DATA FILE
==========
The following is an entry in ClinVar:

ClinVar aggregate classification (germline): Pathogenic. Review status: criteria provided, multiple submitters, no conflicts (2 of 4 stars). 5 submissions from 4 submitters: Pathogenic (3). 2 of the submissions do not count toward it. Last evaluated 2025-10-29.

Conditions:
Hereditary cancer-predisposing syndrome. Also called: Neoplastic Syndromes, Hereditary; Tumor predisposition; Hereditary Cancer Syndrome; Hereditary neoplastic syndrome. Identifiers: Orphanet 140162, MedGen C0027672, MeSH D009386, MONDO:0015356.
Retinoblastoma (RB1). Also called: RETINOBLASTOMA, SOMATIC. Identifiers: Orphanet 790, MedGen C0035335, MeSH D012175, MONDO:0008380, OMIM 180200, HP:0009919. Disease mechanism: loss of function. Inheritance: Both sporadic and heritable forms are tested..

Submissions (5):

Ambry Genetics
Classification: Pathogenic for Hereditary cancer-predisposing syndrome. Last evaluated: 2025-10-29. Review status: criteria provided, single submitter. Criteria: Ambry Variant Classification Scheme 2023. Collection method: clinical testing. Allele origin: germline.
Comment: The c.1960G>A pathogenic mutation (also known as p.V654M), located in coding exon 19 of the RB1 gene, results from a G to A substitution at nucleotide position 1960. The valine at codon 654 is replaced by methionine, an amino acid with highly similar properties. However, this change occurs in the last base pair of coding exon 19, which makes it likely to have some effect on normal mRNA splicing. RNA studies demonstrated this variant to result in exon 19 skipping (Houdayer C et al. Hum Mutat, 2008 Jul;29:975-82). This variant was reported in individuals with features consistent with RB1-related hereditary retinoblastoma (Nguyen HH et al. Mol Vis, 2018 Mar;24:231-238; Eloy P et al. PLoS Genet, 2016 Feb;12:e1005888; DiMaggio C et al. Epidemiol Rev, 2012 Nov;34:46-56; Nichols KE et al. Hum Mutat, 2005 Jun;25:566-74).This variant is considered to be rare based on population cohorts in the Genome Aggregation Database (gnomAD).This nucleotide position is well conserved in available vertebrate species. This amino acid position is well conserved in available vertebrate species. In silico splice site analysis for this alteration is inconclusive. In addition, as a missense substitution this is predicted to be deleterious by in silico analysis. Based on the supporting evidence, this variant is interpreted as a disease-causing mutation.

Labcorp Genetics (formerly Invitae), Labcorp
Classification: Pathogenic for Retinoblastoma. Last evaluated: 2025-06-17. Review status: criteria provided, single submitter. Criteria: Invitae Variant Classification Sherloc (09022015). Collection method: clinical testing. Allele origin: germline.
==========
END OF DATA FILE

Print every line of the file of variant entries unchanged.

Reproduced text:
The following is an entry in ClinVar:

ClinVar aggregate classification (germline): Pathogenic. Review status: criteria provided, multiple submitters, no conflicts (2 of 4 stars). 5 submissions from 4 submitters: Pathogenic (3). 2 of the submissions do not count toward it. Last evaluated 2025-10-29.

Conditions:
Hereditary cancer-predisposing syndrome. Also called: Neoplastic Syndromes, Hereditary; Tumor predisposition; Hereditary Cancer Syndrome; Hereditary neoplastic syndrome. Identifiers: Orphanet 140162, MedGen C0027672, MeSH D009386, MONDO:0015356.
Retinoblastoma (RB1). Also called: RETINOBLASTOMA, SOMATIC. Identifiers: Orphanet 790, MedGen C0035335, MeSH D012175, MONDO:0008380, OMIM 180200, HP:0009919. Disease mechanism: loss of function. Inheritance: Both sporadic and heritable forms are tested..

Submissions (5):

Ambry Genetics
Classification: Pathogenic for Hereditary cancer-predisposing syndrome. Last evaluated: 2025-10-29. Review status: criteria provided, single submitter. Criteria: Ambry Variant Classification Scheme 2023. Collection method: clinical testing. Allele origin: germline.
Comment: The c.1960G>A pathogenic mutation (also known as p.V654M), located in coding exon 19 of the RB1 gene, results from a G to A substitution at nucleotide position 1960. The valine at codon 654 is replaced by methionine, an amino acid with highly similar properties. However, this change occurs in the last base pair of coding exon 19, which makes it likely to have some effect on normal mRNA splicing. RNA studies demonstrated this variant to result in exon 19 skipping (Houdayer C et al. Hum Mutat, 2008 Jul;29:975-82). This variant was reported in individuals with features consistent with RB1-related hereditary retinoblastoma (Nguyen HH et al. Mol Vis, 2018 Mar;24:231-238; Eloy P et al. PLoS Genet, 2016 Feb;12:e1005888; DiMaggio C et al. Epidemiol Rev, 2012 Nov;34:46-56; Nichols KE et al. Hum Mutat, 2005 Jun;25:566-74).This variant is considered to be rare based on population cohorts in the Genome Aggregation Database (gnomAD).This nucleotide position is well conserved in available vertebrate species. This amino acid position is well conserved in available vertebrate species. In silico splice site analysis for this alteration is inconclusive. In addition, as a missense substitution this is predicted to be deleterious by in silico analysis. Based on the supporting evidence, this variant is interpreted as a disease-causing mutation.

Labcorp Genetics (formerly Invitae), Labcorp
Classification: Pathogenic for Retinoblastoma. Last evaluated: 2025-06-17. Review status: criteria provided, single submitter. Criteria: Invitae Variant Classification Sherloc (09022015). Collection method: clinical testing. Allele origin: germline.